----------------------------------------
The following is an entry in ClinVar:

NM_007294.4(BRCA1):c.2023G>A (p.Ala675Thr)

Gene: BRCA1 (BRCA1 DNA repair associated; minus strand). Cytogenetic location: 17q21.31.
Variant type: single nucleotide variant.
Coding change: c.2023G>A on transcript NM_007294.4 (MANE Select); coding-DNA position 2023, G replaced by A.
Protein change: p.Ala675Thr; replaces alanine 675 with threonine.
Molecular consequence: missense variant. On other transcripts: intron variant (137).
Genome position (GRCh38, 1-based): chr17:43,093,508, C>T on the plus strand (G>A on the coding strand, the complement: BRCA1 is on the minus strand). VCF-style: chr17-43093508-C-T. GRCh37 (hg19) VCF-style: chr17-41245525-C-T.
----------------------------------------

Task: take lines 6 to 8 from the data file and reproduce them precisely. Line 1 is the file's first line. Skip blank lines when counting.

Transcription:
Protein change: p.Ala675Thr; replaces alanine 675 with threonine.
Molecular consequence: missense variant. On other transcripts: intron variant (137).
Genome position (GRCh38, 1-based): chr17:43,093,508, C>T on the plus strand (G>A on the coding strand, the complement: BRCA1 is on the minus strand). VCF-style: chr17-43093508-C-T. GRCh37 (hg19) VCF-style: chr17-41245525-C-T.